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‘Meeting the specification’ versus ‘OEM Approved’

What determines drive systems’ and vehicle systems’ service life, operational reliability and functioning? In large part, the used fluids and lubricants. It is therefore extremely important to correctly select and treat these fluids and lubricants. But there are 2 degrees of ‘correct’ — discover them in this quick read.

Products

The two degrees are ‘meets the specification’ and ‘OEM Approved’.

What it means when a lubricant ‘meets the specification’

The OEM (Original Equipment Manufacturer), in co-operation with an additive supplier and/or the lubricant manufacturer, publishes specifications for the lubricant or fluid to be used for a certain application.  

This publication includes the specific tests and test limits and is used by additive suppliers and the lubricant manufacturers to blend the oil. Put otherwise, they have to determine and use the right combination of base oils and additives, so that the final product complies with the specification.

The result is a lubricant or fluid that ‘meets the specification’. But this doesn’t mean it is ‘OEM approved’ yet.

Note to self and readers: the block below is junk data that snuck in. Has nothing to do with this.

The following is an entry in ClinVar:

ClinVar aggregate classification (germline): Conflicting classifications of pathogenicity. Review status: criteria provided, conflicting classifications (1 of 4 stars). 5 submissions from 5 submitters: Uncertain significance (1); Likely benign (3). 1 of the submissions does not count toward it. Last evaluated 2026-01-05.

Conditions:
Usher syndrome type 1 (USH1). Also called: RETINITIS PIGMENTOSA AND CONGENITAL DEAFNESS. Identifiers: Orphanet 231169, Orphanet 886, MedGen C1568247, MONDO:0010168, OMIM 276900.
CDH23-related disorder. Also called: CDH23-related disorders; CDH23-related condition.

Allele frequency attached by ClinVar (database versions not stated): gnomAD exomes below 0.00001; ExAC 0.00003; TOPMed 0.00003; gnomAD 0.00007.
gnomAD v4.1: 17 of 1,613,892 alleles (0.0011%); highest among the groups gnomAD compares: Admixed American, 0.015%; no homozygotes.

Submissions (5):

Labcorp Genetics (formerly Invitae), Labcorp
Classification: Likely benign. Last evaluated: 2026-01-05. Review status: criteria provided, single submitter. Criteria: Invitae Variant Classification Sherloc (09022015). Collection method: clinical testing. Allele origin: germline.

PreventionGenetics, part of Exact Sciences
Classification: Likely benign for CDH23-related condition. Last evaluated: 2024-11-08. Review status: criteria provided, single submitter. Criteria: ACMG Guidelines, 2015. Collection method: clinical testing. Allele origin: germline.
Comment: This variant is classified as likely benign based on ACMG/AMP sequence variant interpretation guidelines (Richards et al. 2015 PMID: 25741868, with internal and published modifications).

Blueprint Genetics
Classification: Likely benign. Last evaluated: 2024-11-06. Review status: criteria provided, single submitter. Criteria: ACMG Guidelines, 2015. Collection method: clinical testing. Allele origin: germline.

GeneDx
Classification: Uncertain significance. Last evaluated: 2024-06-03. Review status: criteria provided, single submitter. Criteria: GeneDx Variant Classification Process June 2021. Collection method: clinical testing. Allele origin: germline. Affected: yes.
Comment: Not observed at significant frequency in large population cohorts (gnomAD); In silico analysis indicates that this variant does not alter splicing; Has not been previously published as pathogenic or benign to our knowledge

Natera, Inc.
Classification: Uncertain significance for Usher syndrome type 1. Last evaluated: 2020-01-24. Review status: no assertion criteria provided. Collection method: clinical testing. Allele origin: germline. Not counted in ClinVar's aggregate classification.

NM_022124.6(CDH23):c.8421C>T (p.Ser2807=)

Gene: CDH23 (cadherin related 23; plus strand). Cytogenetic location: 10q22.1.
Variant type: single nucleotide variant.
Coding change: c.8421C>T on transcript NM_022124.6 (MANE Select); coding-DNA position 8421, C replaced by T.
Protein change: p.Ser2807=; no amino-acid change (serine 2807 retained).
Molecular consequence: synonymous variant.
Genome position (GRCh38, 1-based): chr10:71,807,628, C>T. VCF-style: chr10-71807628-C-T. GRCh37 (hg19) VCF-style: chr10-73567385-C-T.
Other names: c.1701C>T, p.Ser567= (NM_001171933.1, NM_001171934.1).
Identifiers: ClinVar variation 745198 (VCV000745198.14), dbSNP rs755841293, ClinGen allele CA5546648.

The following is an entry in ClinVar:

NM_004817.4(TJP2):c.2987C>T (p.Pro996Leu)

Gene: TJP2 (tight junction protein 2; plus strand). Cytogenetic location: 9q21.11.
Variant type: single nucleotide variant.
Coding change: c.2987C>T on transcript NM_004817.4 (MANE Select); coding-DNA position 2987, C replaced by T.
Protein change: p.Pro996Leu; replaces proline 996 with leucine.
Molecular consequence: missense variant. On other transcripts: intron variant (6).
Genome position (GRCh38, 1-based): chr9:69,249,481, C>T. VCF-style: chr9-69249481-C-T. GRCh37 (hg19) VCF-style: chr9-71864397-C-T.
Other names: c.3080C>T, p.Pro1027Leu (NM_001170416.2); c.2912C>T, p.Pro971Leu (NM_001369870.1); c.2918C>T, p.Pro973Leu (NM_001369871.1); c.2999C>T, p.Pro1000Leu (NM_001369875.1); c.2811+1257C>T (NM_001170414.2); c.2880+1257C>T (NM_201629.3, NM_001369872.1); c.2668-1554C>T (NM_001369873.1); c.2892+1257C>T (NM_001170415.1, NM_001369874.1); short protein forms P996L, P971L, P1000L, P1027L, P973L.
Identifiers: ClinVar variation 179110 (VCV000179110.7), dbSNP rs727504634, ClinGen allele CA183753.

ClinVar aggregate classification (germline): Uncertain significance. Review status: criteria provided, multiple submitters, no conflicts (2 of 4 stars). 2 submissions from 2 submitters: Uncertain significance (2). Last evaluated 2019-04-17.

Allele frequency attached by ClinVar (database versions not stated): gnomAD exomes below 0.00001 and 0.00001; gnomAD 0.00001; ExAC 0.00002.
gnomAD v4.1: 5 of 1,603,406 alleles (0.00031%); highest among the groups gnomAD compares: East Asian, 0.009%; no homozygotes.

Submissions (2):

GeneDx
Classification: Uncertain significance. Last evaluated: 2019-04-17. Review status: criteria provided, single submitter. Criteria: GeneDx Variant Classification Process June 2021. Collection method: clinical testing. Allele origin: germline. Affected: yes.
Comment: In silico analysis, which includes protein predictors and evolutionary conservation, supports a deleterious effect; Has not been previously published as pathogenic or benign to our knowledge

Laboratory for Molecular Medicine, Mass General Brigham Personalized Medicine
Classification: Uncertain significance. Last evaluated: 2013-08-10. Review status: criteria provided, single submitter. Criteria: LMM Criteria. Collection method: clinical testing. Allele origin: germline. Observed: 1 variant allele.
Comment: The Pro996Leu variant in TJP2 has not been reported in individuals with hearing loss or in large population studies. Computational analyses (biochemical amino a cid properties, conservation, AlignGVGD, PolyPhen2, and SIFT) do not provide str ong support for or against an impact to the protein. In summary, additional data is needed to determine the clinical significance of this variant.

When after severe testing the lubricant complies with all requirements, the OEM gives their official approval.

What it means when a lubricant is OEM Approved

Now, a lubricant manufacturer can go one step further. He can submit a lubricant that meets a specification for an official approval by the OEM. The OEM or an external (but acknowledged) test laboratory will then test the oil for the different characteristics described in the information sheet.

When after severe testing the lubricant complies with all requirements, the OEM gives their official approval.  The validity of an OEM approval varies between 1-5 years.

The value of an OEM approval lies in it being ‘an official proof’ of a lubricant’s quality. Many official car and truck dealerships require OEM approved products to be sure that a lubricant is 100 % fit for the desired application.

Looking for OEM Approved products by Wolf? Browse our product range and select the ‘OFFICIALTECH’ subcategory.

Summary:

  • A lubricant can meet the specification or can be OEM Approved.
  • Meeting a specification means the right combination of base oils and additives is used.
  • A lubricant manufacturer can then submit a lubricant for an official approval by the OEM.
  • OEM approval is ‘an official proof’ of a lubricant’s quality.

tags: specs, approval, specification, OEM

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